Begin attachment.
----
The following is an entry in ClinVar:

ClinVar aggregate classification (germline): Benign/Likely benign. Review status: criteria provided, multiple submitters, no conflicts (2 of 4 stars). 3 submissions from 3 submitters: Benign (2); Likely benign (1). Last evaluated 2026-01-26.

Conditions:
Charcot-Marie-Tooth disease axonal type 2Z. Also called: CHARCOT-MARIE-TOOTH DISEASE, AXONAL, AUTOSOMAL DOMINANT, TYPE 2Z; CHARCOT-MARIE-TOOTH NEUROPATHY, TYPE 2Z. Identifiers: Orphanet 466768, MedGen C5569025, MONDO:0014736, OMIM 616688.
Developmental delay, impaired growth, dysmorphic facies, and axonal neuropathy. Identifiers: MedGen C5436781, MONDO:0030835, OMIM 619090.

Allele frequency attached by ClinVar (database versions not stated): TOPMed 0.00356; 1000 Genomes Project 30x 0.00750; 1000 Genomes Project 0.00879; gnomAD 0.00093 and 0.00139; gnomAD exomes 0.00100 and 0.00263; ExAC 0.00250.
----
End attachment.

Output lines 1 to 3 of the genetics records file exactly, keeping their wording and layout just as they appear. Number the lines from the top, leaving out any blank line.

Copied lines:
The following is an entry in ClinVar:

ClinVar aggregate classification (germline): Benign/Likely benign. Review status: criteria provided, multiple submitters, no conflicts (2 of 4 stars). 3 submissions from 3 submitters: Benign (2); Likely benign (1). Last evaluated 2026-01-26.

Conditions: